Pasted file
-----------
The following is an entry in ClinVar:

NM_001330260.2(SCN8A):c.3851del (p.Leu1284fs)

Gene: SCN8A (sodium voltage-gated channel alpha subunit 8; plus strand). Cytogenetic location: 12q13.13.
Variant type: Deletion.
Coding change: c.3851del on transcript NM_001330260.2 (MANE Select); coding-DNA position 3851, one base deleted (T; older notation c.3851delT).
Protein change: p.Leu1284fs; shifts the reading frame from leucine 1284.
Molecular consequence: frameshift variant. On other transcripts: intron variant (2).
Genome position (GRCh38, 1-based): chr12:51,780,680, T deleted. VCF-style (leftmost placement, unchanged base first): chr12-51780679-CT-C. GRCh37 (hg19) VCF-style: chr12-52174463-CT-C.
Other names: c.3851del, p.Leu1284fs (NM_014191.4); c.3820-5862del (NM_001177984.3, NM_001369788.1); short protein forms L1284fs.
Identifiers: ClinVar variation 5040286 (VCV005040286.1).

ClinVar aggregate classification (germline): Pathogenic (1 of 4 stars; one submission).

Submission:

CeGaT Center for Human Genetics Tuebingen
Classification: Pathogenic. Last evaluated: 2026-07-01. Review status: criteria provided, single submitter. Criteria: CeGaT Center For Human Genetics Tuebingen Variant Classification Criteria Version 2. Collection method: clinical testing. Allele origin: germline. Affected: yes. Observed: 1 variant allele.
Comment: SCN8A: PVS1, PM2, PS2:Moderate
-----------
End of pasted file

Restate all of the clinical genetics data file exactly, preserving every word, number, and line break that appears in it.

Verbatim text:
The following is an entry in ClinVar:

NM_001330260.2(SCN8A):c.3851del (p.Leu1284fs)

Gene: SCN8A (sodium voltage-gated channel alpha subunit 8; plus strand). Cytogenetic location: 12q13.13.
Variant type: Deletion.
Coding change: c.3851del on transcript NM_001330260.2 (MANE Select); coding-DNA position 3851, one base deleted (T; older notation c.3851delT).
Protein change: p.Leu1284fs; shifts the reading frame from leucine 1284.
Molecular consequence: frameshift variant. On other transcripts: intron variant (2).
Genome position (GRCh38, 1-based): chr12:51,780,680, T deleted. VCF-style (leftmost placement, unchanged base first): chr12-51780679-CT-C. GRCh37 (hg19) VCF-style: chr12-52174463-CT-C.
Other names: c.3851del, p.Leu1284fs (NM_014191.4); c.3820-5862del (NM_001177984.3, NM_001369788.1); short protein forms L1284fs.
Identifiers: ClinVar variation 5040286 (VCV005040286.1).

ClinVar aggregate classification (germline): Pathogenic (1 of 4 stars; one submission).

Submission:

CeGaT Center for Human Genetics Tuebingen
Classification: Pathogenic. Last evaluated: 2026-07-01. Review status: criteria provided, single submitter. Criteria: CeGaT Center For Human Genetics Tuebingen Variant Classification Criteria Version 2. Collection method: clinical testing. Allele origin: germline. Affected: yes. Observed: 1 variant allele.
Comment: SCN8A: PVS1, PM2, PS2:Moderate